Sometimes it can get confusing with so many different types of yoga to choose from. One that you’ll recognize is hatha yoga, which is widely considered to be one main category of yoga. It blends numerous concepts and ideas of yoga principles to combine poses, breathing, and mental consciousness to promote a healthy body, mind, and spirit.
A typical hatha yoga class will include a series of physical poses and breathing techniques which are practiced at a slower pace than other yoga types, such as Vinyasa yoga which moves at a faster pace to increase body heat. Hatha yoga uses postures intended to calm the mind and breathing, preparing you for relaxation and meditation.
Continue reading to learn more about the history of hatha yoga, its many benefits, and how to get started with a beginner sequence flow to get you started.
History of Hatha Yoga
Most of yoga’s terminology is based on Sanskrit, an ancient Indian language. The word hatha in Sanskrit means “forceful” or “willful”, which translates to “a forceful yoga”.
The word hatha itself is composed of two Sanskrit words – Ha, which represents the sun. And Tha, which represents the moon. Hatha yoga is all about balancing the two opposites that make us a whole. The balancing of the sun and moon that resides within each of us is done through hatha yoga postures, where each pose is intended to bring us harmony of the body, mind, and spirit.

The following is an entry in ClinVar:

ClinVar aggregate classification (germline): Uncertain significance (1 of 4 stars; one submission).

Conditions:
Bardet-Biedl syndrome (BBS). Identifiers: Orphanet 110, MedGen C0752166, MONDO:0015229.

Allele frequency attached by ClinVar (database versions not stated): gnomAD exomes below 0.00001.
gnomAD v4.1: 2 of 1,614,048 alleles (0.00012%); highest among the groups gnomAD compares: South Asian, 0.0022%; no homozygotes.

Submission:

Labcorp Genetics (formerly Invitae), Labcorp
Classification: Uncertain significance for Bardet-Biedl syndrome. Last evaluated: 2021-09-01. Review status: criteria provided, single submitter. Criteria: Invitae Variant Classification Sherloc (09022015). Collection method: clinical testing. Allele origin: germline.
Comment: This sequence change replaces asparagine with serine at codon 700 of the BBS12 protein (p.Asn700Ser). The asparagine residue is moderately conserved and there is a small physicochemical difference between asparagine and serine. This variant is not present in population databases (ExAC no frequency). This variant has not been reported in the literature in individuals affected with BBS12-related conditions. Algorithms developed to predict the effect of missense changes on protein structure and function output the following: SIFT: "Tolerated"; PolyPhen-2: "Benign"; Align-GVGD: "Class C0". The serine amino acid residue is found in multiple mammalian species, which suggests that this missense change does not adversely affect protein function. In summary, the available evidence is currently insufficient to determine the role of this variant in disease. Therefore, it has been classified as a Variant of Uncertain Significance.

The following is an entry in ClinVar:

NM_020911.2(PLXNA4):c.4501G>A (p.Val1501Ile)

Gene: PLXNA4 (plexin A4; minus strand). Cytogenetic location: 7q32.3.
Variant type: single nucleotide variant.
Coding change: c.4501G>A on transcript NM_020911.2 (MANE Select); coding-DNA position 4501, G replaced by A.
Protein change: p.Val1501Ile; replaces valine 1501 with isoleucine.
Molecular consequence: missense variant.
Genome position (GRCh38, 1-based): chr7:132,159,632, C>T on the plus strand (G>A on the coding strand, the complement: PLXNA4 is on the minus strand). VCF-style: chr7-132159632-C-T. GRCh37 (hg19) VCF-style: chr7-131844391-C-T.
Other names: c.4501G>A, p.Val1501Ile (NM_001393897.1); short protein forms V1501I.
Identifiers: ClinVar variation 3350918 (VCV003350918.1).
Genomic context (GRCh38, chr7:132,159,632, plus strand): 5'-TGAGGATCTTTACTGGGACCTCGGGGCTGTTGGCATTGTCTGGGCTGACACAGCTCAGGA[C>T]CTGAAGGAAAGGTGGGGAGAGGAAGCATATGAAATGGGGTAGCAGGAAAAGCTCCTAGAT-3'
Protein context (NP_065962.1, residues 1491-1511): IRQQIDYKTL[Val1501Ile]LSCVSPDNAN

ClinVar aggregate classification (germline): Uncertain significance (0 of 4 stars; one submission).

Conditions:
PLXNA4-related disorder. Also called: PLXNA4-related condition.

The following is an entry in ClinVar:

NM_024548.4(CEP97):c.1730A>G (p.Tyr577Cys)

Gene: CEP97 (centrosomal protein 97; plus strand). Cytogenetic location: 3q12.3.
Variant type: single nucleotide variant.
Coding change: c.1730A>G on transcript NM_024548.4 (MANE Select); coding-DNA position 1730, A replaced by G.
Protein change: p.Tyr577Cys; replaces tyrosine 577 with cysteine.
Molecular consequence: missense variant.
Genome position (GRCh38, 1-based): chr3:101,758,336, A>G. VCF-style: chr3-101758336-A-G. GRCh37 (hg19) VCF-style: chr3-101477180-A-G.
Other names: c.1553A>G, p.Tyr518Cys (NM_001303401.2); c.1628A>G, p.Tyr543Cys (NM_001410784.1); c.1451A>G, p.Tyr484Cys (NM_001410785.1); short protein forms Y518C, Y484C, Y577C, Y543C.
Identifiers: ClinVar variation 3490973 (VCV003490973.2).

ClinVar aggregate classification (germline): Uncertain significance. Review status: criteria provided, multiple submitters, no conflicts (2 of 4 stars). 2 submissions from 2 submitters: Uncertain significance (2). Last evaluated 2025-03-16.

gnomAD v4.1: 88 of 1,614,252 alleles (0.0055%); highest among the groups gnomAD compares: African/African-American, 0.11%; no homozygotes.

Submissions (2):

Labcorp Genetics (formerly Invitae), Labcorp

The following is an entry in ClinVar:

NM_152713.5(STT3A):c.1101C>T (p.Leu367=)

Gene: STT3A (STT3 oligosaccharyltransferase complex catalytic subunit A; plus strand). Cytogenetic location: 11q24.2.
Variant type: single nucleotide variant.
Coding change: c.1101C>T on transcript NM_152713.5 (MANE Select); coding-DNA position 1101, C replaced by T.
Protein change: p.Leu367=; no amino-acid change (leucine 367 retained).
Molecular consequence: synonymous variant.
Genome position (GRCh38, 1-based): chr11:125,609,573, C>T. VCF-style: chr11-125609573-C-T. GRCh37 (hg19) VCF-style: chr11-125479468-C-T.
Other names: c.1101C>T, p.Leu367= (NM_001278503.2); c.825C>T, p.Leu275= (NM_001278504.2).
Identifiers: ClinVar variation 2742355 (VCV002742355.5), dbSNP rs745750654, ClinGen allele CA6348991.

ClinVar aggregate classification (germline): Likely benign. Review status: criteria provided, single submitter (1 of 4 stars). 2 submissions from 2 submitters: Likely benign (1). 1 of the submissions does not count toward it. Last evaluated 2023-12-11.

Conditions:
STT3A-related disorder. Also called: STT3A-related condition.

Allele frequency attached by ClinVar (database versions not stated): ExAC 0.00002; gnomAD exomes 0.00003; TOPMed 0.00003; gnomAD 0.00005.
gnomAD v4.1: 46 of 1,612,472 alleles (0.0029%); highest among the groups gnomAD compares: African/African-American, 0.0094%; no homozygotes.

The most well-known text that discusses hatha yoga is the Hatha Yoga Pradipika, dated from the 15th century. The text goes into detail about hatha yoga, including information about asanas, pranayama (breath), and chakras (energy centers of the body). There are fifteen main poses listed in the book – both seated and standing poses. Also included are other postures for a total of 84 different asanas.
What is Hatha Yoga
In the Western world, hatha is all about focusing on asanas, the many physical poses and postures that make up this discipline. With the definition of being a forceful yoga, hatha is the physical movement of the body in various ways, including asanas, mudras (hand gestures), and mantras, where voice is used for chanting.